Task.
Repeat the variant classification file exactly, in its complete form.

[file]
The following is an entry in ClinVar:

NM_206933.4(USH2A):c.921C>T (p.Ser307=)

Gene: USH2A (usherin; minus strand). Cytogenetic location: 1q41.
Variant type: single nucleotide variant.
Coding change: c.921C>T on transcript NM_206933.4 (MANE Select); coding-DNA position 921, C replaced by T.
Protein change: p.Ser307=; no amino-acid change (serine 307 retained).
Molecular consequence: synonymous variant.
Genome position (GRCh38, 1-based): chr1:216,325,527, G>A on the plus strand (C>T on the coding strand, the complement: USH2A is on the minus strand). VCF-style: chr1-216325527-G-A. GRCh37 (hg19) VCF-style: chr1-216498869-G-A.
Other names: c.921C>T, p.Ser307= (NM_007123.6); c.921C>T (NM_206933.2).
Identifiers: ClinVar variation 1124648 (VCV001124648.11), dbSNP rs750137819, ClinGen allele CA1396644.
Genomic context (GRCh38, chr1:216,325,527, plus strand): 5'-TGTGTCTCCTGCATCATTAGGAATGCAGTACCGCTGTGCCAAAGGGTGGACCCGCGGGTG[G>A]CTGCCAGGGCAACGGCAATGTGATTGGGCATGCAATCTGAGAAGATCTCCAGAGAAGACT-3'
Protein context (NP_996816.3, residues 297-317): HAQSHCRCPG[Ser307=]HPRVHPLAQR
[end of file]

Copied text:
The following is an entry in ClinVar:

NM_206933.4(USH2A):c.921C>T (p.Ser307=)

Gene: USH2A (usherin; minus strand). Cytogenetic location: 1q41.
Variant type: single nucleotide variant.
Coding change: c.921C>T on transcript NM_206933.4 (MANE Select); coding-DNA position 921, C replaced by T.
Protein change: p.Ser307=; no amino-acid change (serine 307 retained).
Molecular consequence: synonymous variant.
Genome position (GRCh38, 1-based): chr1:216,325,527, G>A on the plus strand (C>T on the coding strand, the complement: USH2A is on the minus strand). VCF-style: chr1-216325527-G-A. GRCh37 (hg19) VCF-style: chr1-216498869-G-A.
Other names: c.921C>T, p.Ser307= (NM_007123.6); c.921C>T (NM_206933.2).
Identifiers: ClinVar variation 1124648 (VCV001124648.11), dbSNP rs750137819, ClinGen allele CA1396644.
Genomic context (GRCh38, chr1:216,325,527, plus strand): 5'-TGTGTCTCCTGCATCATTAGGAATGCAGTACCGCTGTGCCAAAGGGTGGACCCGCGGGTG[G>A]CTGCCAGGGCAACGGCAATGTGATTGGGCATGCAATCTGAGAAGATCTCCAGAGAAGACT-3'
Protein context (NP_996816.3, residues 297-317): HAQSHCRCPG[Ser307=]HPRVHPLAQR